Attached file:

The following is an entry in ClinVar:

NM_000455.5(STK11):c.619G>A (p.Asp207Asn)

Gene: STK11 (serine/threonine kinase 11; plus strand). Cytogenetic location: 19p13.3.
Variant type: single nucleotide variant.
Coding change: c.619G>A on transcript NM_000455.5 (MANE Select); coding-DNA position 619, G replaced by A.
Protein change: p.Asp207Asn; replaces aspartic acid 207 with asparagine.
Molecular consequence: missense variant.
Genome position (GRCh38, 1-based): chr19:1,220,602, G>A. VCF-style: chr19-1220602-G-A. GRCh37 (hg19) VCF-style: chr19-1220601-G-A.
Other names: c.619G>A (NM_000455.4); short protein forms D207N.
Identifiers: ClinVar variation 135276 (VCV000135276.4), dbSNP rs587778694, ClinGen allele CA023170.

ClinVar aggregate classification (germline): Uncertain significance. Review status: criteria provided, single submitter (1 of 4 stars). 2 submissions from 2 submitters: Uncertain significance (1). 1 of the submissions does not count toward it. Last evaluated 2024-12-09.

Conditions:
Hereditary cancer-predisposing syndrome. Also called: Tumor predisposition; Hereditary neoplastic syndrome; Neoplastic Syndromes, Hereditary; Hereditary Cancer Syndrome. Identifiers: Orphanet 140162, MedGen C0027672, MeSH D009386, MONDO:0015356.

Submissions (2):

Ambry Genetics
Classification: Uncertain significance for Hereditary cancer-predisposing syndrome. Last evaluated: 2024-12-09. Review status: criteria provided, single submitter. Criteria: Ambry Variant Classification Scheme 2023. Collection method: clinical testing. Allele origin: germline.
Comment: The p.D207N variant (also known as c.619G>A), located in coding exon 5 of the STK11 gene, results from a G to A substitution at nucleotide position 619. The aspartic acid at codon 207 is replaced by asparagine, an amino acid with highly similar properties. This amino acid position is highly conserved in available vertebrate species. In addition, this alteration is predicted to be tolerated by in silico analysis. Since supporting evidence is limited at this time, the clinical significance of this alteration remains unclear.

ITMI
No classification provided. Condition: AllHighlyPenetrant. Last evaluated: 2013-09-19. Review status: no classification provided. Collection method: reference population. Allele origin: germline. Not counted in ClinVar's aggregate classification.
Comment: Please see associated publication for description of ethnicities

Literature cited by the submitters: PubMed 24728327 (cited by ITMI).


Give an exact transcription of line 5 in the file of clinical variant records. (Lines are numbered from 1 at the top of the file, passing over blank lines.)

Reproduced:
Coding change: c.619G>A on transcript NM_000455.5 (MANE Select); coding-DNA position 619, G replaced by A.